How does Wi-Fi calling affect your phone calls
Wi-Fi calling allows you to make and receive calls via any Wi-Fi connectivity, even if your network signal is weak. If you have a dead spot in the bedroom or your phone’s bars plummet to one when you go into the bathroom at home, accessing your home Wi-Fi network to make and receive calls is an alternative. As soon as you dial a number that supports Wi-Fi calling, your phone will automatically discover the strongest Wi-Fi network in the vicinity and connect you to that network. In cases when the Wi-Fi or cellular network isn’t sufficiently strong enough, the call will be routed through the alternative option.
There is no obligation to use Wi-Fi for all of your phone calls unless you enable Wi-Fi calling on your mobile device. If so, your call will automatically be transferred to the Wi-Fi network if your carrier’s cellular network is poorer, or weaker, than the Wi-Fi network. Your cellular network may regard Wi-Fi calls in the same manner as other forms of phone calls. Using this feature won’t cost you anything more, and the minutes you use for Wi-Fi calls will be deducted from your monthly allowance on your phone plan.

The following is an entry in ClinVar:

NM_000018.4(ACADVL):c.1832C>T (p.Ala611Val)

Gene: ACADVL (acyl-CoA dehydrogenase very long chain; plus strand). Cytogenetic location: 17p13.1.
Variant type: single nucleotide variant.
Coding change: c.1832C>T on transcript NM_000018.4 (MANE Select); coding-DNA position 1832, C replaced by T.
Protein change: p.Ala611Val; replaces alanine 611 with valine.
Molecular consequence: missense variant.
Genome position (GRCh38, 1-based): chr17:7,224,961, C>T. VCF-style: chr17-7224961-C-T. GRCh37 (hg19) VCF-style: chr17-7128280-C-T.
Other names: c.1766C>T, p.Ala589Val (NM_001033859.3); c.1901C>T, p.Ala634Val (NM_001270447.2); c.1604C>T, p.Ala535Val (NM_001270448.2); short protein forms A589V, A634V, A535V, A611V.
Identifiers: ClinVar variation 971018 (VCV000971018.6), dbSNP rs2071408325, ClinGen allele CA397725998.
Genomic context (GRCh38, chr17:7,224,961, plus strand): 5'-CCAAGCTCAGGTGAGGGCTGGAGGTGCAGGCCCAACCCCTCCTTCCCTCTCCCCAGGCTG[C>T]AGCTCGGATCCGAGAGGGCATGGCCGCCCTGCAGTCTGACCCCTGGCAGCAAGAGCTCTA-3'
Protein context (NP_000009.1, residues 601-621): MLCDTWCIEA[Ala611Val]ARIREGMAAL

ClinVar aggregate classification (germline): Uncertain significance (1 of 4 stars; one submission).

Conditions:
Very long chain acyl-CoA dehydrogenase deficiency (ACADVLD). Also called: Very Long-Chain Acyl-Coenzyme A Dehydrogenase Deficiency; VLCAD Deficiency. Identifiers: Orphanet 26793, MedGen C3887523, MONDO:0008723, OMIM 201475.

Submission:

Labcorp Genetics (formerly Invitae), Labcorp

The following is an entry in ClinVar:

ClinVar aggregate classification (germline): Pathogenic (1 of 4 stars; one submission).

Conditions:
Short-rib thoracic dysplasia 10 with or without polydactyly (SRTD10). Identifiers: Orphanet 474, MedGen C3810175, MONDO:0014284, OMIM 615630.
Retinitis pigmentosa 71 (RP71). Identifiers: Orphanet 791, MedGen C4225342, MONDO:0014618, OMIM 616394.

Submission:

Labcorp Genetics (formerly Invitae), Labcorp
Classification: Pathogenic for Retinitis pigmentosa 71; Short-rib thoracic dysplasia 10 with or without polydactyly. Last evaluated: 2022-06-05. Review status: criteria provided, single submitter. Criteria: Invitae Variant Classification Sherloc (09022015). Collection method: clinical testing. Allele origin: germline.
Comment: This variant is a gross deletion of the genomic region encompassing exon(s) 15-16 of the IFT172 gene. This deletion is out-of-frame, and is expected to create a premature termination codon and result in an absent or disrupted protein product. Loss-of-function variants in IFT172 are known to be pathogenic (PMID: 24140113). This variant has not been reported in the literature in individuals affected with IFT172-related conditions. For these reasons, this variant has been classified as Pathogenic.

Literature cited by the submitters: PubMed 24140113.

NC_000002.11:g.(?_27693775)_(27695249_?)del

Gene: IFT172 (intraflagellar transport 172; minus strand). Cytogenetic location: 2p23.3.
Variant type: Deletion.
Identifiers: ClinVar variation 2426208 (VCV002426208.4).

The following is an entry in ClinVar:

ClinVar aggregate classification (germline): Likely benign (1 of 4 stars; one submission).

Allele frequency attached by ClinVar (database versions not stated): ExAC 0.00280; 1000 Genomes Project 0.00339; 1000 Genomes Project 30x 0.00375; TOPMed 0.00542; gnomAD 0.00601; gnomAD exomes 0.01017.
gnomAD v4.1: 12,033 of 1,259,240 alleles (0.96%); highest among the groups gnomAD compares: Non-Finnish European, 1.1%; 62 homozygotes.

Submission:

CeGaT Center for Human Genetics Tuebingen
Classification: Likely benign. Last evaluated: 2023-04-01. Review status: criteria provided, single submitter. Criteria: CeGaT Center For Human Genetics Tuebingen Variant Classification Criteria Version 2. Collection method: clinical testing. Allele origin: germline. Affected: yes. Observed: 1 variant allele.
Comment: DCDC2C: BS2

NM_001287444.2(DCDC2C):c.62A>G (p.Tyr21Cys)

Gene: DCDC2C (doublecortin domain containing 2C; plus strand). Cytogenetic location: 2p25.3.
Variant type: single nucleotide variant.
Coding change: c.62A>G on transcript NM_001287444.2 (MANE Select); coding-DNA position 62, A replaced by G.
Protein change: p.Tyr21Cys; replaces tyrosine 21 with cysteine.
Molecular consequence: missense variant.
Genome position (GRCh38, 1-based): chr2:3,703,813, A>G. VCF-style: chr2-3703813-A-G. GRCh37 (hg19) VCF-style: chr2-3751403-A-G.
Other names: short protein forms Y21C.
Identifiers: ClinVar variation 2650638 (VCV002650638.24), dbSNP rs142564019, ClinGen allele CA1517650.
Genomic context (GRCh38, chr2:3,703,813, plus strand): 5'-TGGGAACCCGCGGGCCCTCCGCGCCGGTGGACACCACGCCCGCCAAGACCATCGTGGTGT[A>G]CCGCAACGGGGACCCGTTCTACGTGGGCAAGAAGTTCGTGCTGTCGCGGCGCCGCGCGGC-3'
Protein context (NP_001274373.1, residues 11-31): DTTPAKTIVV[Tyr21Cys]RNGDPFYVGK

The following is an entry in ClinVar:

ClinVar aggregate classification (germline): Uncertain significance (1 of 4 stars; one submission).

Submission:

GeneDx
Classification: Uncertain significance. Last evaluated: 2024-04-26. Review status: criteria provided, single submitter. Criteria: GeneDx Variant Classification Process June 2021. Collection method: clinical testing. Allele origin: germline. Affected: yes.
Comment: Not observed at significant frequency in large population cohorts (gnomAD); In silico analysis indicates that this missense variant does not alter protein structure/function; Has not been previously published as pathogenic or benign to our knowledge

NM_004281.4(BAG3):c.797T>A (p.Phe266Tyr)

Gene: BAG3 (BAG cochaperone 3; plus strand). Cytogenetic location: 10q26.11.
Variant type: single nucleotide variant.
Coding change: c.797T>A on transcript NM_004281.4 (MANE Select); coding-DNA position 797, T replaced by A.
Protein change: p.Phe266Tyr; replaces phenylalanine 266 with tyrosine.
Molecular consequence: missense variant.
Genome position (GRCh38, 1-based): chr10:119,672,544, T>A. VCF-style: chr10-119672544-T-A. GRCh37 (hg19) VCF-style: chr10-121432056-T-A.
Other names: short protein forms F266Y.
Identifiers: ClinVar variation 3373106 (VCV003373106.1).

Another area of concern is battery usage. If your smartphone is continually searching for cellular connection, it consumes your battery rapidly, particularly if you are using it while roaming in another country. WiFi calling has the ability to prolong the battery life of your phone since it is really not wasting its own battery while looking for cellular connections. However, if you have a poor Wi-Fi signal, calls made through Wi-Fi affect the quality of the calls you are making. Consequently, if you are in a poor Wi-Fi area, it has the ability to drain more phone battery because your phone will have to enable more of its operating systems to perform functions needed for Wi-Fi calling.